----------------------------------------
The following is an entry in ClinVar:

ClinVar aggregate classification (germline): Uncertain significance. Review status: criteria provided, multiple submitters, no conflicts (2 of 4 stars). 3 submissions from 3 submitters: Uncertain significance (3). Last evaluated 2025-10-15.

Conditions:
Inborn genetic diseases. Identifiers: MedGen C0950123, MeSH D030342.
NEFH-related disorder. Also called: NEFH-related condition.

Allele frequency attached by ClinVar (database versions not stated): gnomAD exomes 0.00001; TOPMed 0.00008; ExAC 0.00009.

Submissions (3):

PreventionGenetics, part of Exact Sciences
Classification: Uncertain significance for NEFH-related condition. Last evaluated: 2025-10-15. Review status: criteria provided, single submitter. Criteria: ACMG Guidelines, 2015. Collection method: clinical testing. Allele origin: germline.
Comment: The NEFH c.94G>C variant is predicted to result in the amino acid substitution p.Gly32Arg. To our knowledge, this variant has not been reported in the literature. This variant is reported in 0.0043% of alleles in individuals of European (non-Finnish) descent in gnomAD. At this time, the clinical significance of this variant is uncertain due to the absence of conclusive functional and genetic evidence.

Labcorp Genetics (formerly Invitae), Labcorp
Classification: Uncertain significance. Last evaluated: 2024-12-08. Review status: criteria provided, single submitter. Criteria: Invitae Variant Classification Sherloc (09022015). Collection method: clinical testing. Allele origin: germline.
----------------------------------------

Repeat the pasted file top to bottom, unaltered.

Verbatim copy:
The following is an entry in ClinVar:

ClinVar aggregate classification (germline): Uncertain significance. Review status: criteria provided, multiple submitters, no conflicts (2 of 4 stars). 3 submissions from 3 submitters: Uncertain significance (3). Last evaluated 2025-10-15.

Conditions:
Inborn genetic diseases. Identifiers: MedGen C0950123, MeSH D030342.
NEFH-related disorder. Also called: NEFH-related condition.

Allele frequency attached by ClinVar (database versions not stated): gnomAD exomes 0.00001; TOPMed 0.00008; ExAC 0.00009.

Submissions (3):

PreventionGenetics, part of Exact Sciences
Classification: Uncertain significance for NEFH-related condition. Last evaluated: 2025-10-15. Review status: criteria provided, single submitter. Criteria: ACMG Guidelines, 2015. Collection method: clinical testing. Allele origin: germline.
Comment: The NEFH c.94G>C variant is predicted to result in the amino acid substitution p.Gly32Arg. To our knowledge, this variant has not been reported in the literature. This variant is reported in 0.0043% of alleles in individuals of European (non-Finnish) descent in gnomAD. At this time, the clinical significance of this variant is uncertain due to the absence of conclusive functional and genetic evidence.

Labcorp Genetics (formerly Invitae), Labcorp
Classification: Uncertain significance. Last evaluated: 2024-12-08. Review status: criteria provided, single submitter. Criteria: Invitae Variant Classification Sherloc (09022015). Collection method: clinical testing. Allele origin: germline.